Youth leadership is important to the movement in ending violence because young people typically influence one another as much or more than the adults in their lives do. Youth leaders in Alaska are working together to influence positive change and promote a peer culture of respect and equality. There are several opportunities in Sitka for youth to engage in community projects to end violence.
THE SITKA YOUTH LEADERSHIP COMMITTEE
The Sitka Youth Leadership Committee (SYLC) is a group of youth leaders who are dedicated to building bridges and promoting respect across cliques, schools, and communities.
Through peer education, developing media campaigns, administering surveys, and coordinating workshops on identity, diversity, and positive leadership, these young leaders are serving as true positive influencers for their peers and contributing to a new cultural norm where respect and non-violence are, indeed, cool.
Check out SYLC's website here.
SYLC is open to teens ages 13-18. Opportunities include travel, public speaking, outdoor leadership, stipends, and internships. To learn more about SYLC or to inquire about joining, contact our SYLC intern at email@example.com.
Mikaela Hunter, a past member of SYLC, speaks about the importance of embracing your own unique strengths and identity at the Choose Respect March. (Photo by Anne Brice, SAFV)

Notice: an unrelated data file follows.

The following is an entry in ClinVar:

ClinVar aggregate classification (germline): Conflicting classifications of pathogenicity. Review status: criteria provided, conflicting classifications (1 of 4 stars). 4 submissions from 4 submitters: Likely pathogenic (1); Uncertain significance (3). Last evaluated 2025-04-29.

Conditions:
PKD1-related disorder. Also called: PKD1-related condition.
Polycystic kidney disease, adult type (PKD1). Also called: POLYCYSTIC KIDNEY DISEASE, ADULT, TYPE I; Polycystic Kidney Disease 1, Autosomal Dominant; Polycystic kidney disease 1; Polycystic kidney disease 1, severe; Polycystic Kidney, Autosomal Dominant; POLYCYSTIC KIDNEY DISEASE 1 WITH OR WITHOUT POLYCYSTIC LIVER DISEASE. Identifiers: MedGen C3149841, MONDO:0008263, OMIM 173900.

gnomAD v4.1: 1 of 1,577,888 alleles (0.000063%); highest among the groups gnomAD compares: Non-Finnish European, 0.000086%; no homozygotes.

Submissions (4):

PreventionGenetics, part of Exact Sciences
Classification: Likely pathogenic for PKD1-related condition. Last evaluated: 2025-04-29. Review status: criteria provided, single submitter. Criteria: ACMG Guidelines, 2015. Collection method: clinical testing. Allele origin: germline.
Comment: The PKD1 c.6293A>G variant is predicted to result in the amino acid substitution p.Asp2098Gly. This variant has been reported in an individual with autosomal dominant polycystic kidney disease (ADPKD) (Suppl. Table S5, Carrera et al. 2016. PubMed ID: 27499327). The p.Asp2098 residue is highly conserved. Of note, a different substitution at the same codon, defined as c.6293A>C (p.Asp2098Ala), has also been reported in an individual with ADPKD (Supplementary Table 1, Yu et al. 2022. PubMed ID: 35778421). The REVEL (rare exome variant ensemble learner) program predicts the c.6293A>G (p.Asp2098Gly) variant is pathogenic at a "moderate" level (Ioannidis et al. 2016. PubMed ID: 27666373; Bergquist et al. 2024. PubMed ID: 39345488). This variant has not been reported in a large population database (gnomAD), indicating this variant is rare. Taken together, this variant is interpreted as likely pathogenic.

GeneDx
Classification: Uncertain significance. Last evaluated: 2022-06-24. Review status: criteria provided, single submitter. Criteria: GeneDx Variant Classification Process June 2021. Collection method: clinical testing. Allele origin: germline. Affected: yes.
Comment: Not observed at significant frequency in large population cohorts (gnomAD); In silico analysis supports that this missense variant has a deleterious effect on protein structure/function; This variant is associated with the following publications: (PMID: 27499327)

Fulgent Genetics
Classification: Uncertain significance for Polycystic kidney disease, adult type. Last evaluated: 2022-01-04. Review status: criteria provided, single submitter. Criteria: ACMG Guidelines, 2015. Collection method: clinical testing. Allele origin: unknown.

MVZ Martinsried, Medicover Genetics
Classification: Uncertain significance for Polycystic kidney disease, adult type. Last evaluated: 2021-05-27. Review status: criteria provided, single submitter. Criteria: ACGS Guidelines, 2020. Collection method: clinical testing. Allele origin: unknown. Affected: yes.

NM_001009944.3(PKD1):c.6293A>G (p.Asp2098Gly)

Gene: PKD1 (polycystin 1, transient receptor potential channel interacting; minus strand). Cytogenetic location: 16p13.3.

LEAD ON! FOR PEACE & EQUALITY
LeadOn! For Peace and Equality is a statewide youth leadership conference where youth and adults from around Alaska gather together to develop leadership skills for promoting peace and equality.
Participants attend workshops and acquire tools for developing projects that promote nonviolence and respect in their home communities.
LeadOn! Summit in Anchorage. (Photo provided by LeadOn! team.)
You can also visit the Sitka Youth Leadership Committee's website for current information about participating in Lead On! with other youth who live in Sitka.
REBOUND is an experiential prevention project allowing youth from Southeast Alaska to explore Glacier Bay National Park or other wilderness areas on a week-long kayak expedition.
Participants learn outdoor survival skills like setting up a camp stove, cooking in the back country, setting up tents, navigation, bear safety, clean camp and respecting the environment.
REBOUND participants kayak in Glacier Bay. (Photo by Elena Gustafson, SAFV)
Participants also learn the value of connecting across cultures, team building, leadership, communication skills, goal setting, examining individual and societal patterns, and pushing past their own physical, emotional, and mental limitations. This program uses the outdoor setting to engage youth in conversations on respect for the environment, self, and others.